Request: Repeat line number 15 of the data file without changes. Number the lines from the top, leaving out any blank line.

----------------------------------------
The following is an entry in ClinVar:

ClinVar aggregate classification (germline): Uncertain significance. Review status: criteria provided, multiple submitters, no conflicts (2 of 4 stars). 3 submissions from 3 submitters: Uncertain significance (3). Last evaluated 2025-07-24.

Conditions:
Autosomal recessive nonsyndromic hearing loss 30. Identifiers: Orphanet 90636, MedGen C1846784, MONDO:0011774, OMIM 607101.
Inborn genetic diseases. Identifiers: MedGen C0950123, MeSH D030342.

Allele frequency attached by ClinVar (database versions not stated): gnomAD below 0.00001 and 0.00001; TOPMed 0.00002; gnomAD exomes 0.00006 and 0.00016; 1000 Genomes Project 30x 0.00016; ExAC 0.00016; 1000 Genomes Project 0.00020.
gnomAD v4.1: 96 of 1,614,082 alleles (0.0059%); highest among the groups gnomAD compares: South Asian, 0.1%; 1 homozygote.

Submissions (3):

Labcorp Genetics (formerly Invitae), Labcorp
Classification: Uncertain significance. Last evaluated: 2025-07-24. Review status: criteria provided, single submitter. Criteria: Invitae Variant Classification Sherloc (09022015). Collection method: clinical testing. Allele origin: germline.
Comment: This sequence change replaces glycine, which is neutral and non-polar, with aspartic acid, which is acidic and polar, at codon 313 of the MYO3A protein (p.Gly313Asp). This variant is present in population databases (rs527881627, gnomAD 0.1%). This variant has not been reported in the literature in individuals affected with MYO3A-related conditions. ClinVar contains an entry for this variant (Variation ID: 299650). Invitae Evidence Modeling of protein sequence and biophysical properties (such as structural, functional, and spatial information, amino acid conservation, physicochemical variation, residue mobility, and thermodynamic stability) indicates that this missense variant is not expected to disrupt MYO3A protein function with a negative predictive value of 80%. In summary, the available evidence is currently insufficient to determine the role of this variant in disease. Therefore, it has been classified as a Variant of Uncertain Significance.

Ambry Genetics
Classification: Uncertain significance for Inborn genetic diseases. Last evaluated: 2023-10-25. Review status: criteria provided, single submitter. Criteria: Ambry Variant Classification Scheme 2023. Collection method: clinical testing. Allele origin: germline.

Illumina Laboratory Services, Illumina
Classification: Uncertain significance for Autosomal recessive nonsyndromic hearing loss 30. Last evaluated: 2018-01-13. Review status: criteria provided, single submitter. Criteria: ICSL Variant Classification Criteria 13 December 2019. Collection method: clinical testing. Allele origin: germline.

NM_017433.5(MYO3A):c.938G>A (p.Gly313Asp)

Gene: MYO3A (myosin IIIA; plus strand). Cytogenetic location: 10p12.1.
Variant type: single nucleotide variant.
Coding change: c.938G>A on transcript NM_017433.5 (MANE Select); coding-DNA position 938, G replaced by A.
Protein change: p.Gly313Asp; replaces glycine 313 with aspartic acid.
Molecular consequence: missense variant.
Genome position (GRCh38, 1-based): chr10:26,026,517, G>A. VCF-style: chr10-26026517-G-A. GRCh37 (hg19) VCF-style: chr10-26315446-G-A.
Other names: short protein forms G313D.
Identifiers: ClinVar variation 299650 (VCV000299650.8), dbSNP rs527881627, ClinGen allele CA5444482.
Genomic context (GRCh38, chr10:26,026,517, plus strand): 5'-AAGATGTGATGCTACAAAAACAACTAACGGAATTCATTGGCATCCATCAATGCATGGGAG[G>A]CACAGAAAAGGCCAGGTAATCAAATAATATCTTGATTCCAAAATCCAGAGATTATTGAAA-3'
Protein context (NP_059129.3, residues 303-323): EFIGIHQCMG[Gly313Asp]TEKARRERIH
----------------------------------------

Classification: Uncertain significance for Autosomal recessive nonsyndromic hearing loss 30. Last evaluated: 2018-01-13. Review status: criteria provided, single submitter. Criteria: ICSL Variant Classification Criteria 13 December 2019. Collection method: clinical testing. Allele origin: germline.